My new book, ‘Abrokyir Nkomo: Reflections of A Ghanaian Immigrant’, is doing rather well, I am pleased to say. I am still working on getting is available for purchase online and hope to be up and running by the end of this month.
Meanwhile, here are some excerpts from some of the chapters in the book. Enjoy…
Abrokyir: Dedfinitions and Gradings
You see, if we are to go by the technical definition of ‘abrokyir’ meaning abroad, then Togo, Burkina Faso, or Cote d’Ivoire are all abrokyir if you are in Ghana, even if they are just neighbouring countries to which you can travel even by a rickety, bone-rattling if dependable bus. Imagine, if you will, that you went to any of these countries and sojourned there for a while. On your return home you bump into a long-lost friend who remarks he has not seen you in a few years. ‘Oh’, you reply airily, ‘I went to abrokyir’. ‘O nice’, comes the reply, his face lighting up. ‘Where, exactly?’ Your confident reply, ‘Abidjan, actually’. Dear reader, technically you are right, as you have actually been abroad. But you do not need to be a rocket scientist to figure out your friend’s reaction following this revelation. He may not know whether to laugh cry or refer you to the nearest psychiatrist for a thorough examination.
Dear Reader, if you are in London and you are bored on a Saturday, you can do something that a lot of Kumasi ladies do back home-dress up in funeral gear and attend a funeral, any funeral. Funerals are to the Ashantis what outdoorings are to the Gas and weddings are to the Fantes-it is a very serious matter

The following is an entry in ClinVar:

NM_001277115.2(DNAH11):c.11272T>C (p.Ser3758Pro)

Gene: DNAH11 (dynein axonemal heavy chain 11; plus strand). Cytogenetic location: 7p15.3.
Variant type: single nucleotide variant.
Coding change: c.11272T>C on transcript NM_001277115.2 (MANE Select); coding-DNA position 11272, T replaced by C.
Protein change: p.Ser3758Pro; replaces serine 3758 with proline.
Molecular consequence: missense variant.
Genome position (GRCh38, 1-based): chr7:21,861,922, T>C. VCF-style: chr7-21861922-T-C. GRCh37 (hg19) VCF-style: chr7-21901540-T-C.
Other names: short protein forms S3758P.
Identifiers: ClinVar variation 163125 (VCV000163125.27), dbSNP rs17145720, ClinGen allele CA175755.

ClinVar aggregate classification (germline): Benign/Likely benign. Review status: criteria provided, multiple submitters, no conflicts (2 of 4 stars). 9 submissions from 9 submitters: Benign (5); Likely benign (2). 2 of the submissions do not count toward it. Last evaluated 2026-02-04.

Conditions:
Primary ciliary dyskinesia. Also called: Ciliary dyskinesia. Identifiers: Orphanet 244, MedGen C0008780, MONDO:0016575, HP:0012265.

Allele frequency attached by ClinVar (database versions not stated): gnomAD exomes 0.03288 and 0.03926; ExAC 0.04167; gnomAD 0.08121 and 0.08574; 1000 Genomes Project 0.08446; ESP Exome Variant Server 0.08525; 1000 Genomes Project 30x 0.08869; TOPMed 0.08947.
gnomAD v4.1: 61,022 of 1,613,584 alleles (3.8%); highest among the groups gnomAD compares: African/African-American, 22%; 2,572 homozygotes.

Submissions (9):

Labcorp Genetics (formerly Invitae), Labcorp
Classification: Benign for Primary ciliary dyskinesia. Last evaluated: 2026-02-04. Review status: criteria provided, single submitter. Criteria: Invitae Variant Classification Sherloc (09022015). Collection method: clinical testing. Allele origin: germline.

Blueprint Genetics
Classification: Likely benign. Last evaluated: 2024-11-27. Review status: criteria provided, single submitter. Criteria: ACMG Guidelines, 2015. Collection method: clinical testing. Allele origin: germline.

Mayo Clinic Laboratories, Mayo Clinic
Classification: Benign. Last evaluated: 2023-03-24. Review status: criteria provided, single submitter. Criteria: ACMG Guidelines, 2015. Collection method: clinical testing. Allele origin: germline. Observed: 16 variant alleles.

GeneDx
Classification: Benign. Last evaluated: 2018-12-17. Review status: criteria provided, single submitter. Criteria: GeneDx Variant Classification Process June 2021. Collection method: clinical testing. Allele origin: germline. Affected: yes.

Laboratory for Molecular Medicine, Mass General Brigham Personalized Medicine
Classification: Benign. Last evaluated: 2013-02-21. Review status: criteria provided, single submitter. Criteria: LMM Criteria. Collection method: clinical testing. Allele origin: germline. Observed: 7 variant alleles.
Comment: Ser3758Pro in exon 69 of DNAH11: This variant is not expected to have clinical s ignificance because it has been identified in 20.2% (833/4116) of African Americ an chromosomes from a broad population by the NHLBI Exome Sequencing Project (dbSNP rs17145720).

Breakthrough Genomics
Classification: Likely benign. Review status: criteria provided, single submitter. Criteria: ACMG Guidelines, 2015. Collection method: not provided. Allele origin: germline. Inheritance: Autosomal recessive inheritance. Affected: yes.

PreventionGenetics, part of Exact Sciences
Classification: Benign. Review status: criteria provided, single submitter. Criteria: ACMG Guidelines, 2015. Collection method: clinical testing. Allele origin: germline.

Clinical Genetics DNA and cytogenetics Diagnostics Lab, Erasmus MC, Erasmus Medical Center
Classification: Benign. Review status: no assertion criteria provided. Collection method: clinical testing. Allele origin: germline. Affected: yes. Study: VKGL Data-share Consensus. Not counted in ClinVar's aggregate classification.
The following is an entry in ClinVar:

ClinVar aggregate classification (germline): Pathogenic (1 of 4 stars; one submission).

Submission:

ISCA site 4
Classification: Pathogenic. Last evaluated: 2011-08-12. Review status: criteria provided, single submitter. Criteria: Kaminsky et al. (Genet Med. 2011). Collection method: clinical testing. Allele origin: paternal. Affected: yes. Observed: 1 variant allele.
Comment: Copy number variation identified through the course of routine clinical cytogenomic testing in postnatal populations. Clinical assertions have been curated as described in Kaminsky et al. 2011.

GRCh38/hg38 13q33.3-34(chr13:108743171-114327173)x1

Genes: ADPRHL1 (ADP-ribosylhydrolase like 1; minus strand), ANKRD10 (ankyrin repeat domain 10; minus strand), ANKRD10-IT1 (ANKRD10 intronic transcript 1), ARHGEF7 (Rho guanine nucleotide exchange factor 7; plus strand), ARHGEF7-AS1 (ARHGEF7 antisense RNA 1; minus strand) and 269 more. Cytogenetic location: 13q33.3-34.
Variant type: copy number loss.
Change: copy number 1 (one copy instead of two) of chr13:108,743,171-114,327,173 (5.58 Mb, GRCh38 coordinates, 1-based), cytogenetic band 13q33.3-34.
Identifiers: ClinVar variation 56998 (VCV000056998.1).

It is amusing, but when you go home on holiday and visit the village, they want to kill the fattest chicken for you as an honour. When you insist on freshly pounded cocoyam fufu with smoked antelope soup, they seem perplexed. If only they knew…
And when your average Ghanaian is travelling abroad to seek pastures new, he does not forget to ask the Almighty to accompany him. Divine intervention is earnestly sought in the build-up to the visa application. This stage usually comprises a rigorous bout of fasting, prayer and supplication, and may involve asking the pastor for special prayers.
You know the familiar story. You agree with a friend to meet near the Circle overhead at 2pm. You arrive there at 2:45; he arrives at 3:15. No big deal. In African parlance, ‘2pm’ means ‘around 2pm’, which in turn means ‘any time from 2pm,or 2, 2.30-3pm’. It is only a loose guide-a very elastic appointment. We are talking GMT-Ghana Made Time… The Ghanaian may pick up the time-keeping habits of his host citizens when he travels and settles abroad. However, whilst you can take the Ghanaian out of Ghana, you can never possibly take Ghana out of the Ghanaian
When (or is it ‘if ever’?) ‘efie wura’ goes back home one day to settle down, he may be comfortably seated among his potted plants on the shaded, third floor verandah of his house one sunny afternoon, surveying life on the hot, baking streets below as human and vehicular crawl by. Having devoured his hot, soft banku and grilled, spicy tilapia, washed down with a chilled Star beer, he lies back and allows his thoughts to drift lazily, whilst he picks his teeth, belching intermittently. If you remark to him that he has things easy, he will just smile faintly and allow himself a chuckle. And then, recalling with a shudder all the cold European winter nights’ hard work and waist/back pain, he will rather breezily ignore you, for as they say, you don’t know what goes on in Dodowa Forest…